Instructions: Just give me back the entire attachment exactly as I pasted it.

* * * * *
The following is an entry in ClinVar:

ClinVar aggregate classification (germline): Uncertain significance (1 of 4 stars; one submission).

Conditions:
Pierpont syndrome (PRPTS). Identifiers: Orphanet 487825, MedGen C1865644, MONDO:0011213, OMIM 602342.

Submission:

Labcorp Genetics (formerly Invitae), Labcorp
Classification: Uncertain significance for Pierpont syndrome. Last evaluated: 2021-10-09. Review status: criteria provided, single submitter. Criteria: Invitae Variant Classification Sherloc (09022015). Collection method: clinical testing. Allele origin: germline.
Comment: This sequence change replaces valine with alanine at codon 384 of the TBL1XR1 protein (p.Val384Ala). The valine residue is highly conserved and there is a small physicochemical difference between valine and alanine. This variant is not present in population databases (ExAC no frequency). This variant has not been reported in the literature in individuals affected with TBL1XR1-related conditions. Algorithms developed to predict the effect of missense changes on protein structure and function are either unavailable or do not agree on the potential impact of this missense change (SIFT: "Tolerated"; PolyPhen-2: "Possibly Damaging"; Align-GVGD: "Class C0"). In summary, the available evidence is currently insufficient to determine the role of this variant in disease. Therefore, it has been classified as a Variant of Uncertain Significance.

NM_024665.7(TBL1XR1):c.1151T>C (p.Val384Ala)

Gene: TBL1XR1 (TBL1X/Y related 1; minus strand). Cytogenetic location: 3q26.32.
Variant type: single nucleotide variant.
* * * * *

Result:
The following is an entry in ClinVar:

ClinVar aggregate classification (germline): Uncertain significance (1 of 4 stars; one submission).

Conditions:
Pierpont syndrome (PRPTS). Identifiers: Orphanet 487825, MedGen C1865644, MONDO:0011213, OMIM 602342.

Submission:

Labcorp Genetics (formerly Invitae), Labcorp
Classification: Uncertain significance for Pierpont syndrome. Last evaluated: 2021-10-09. Review status: criteria provided, single submitter. Criteria: Invitae Variant Classification Sherloc (09022015). Collection method: clinical testing. Allele origin: germline.
Comment: This sequence change replaces valine with alanine at codon 384 of the TBL1XR1 protein (p.Val384Ala). The valine residue is highly conserved and there is a small physicochemical difference between valine and alanine. This variant is not present in population databases (ExAC no frequency). This variant has not been reported in the literature in individuals affected with TBL1XR1-related conditions. Algorithms developed to predict the effect of missense changes on protein structure and function are either unavailable or do not agree on the potential impact of this missense change (SIFT: "Tolerated"; PolyPhen-2: "Possibly Damaging"; Align-GVGD: "Class C0"). In summary, the available evidence is currently insufficient to determine the role of this variant in disease. Therefore, it has been classified as a Variant of Uncertain Significance.

NM_024665.7(TBL1XR1):c.1151T>C (p.Val384Ala)

Gene: TBL1XR1 (TBL1X/Y related 1; minus strand). Cytogenetic location: 3q26.32.
Variant type: single nucleotide variant.